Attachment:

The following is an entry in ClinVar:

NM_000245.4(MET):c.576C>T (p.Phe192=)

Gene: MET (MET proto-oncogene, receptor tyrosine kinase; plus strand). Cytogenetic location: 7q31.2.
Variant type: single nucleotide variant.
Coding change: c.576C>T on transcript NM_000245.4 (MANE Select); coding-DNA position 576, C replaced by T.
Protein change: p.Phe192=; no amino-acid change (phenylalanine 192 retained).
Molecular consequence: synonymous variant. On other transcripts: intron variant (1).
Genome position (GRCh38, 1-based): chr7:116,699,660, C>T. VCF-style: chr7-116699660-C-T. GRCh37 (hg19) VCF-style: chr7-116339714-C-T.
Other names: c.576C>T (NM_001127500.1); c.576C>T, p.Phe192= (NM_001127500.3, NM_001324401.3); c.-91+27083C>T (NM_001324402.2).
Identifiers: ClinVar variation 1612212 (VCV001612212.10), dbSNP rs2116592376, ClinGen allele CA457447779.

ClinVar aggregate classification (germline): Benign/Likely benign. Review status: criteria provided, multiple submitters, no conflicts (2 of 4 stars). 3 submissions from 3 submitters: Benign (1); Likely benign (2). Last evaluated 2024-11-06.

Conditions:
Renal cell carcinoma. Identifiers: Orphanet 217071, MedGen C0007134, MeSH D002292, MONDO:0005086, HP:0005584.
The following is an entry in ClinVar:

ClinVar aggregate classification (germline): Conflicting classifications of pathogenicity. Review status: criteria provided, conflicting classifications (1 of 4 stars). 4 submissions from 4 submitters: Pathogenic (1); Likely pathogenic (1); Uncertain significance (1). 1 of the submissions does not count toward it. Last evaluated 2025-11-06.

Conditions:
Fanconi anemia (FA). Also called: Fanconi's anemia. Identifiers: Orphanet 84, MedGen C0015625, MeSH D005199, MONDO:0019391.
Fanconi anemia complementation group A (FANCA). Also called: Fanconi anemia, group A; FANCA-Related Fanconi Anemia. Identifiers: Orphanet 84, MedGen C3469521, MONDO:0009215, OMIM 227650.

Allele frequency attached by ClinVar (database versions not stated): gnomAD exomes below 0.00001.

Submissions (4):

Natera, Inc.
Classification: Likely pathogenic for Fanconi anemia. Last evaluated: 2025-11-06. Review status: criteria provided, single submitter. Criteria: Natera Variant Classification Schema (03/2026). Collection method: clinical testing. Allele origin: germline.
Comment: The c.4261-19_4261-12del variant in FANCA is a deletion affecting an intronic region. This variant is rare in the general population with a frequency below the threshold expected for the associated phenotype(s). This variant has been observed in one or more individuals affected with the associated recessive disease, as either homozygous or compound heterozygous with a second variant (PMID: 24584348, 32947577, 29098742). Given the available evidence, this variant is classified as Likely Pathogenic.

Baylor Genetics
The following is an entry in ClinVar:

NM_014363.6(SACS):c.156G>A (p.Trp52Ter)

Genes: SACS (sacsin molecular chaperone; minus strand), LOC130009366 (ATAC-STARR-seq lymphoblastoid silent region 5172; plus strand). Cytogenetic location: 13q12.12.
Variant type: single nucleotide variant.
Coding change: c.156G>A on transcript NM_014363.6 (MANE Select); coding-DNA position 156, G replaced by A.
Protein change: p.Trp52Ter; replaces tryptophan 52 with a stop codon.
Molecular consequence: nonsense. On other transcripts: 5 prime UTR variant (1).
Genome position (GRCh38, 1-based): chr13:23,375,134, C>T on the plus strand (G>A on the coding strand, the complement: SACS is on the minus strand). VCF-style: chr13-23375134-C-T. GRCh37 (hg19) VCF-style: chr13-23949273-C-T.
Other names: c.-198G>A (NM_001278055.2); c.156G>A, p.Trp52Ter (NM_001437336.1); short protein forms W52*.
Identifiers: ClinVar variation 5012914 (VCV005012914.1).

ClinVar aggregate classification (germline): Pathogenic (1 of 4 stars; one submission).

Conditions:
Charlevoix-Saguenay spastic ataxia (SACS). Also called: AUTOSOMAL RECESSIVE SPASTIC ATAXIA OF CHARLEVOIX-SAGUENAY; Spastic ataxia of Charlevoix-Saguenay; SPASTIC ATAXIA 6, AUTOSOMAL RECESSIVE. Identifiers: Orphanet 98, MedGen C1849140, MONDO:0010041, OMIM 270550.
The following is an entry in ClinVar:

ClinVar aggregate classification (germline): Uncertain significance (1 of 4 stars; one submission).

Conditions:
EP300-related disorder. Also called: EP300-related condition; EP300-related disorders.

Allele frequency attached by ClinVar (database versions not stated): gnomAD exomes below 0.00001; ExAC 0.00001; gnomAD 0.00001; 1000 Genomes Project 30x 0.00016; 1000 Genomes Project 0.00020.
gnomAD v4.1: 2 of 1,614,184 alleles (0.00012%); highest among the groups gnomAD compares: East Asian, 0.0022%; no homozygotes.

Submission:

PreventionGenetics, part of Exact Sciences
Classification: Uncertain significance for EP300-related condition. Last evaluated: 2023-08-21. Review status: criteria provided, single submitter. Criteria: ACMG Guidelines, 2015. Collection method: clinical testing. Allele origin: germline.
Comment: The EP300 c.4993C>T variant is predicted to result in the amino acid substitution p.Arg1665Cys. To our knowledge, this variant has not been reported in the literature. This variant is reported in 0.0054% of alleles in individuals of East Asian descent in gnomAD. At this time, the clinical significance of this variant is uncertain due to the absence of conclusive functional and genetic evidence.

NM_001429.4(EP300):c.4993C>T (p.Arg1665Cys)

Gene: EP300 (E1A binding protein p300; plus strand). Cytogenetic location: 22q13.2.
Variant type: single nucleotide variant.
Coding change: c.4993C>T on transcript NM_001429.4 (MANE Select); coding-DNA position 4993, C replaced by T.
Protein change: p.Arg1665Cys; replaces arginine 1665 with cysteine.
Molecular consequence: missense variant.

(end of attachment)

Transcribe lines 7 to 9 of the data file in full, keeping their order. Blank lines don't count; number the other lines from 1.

Molecular consequence: synonymous variant. On other transcripts: intron variant (1).
Genome position (GRCh38, 1-based): chr7:116,699,660, C>T. VCF-style: chr7-116699660-C-T. GRCh37 (hg19) VCF-style: chr7-116339714-C-T.
Other names: c.576C>T (NM_001127500.1); c.576C>T, p.Phe192= (NM_001127500.3, NM_001324401.3); c.-91+27083C>T (NM_001324402.2).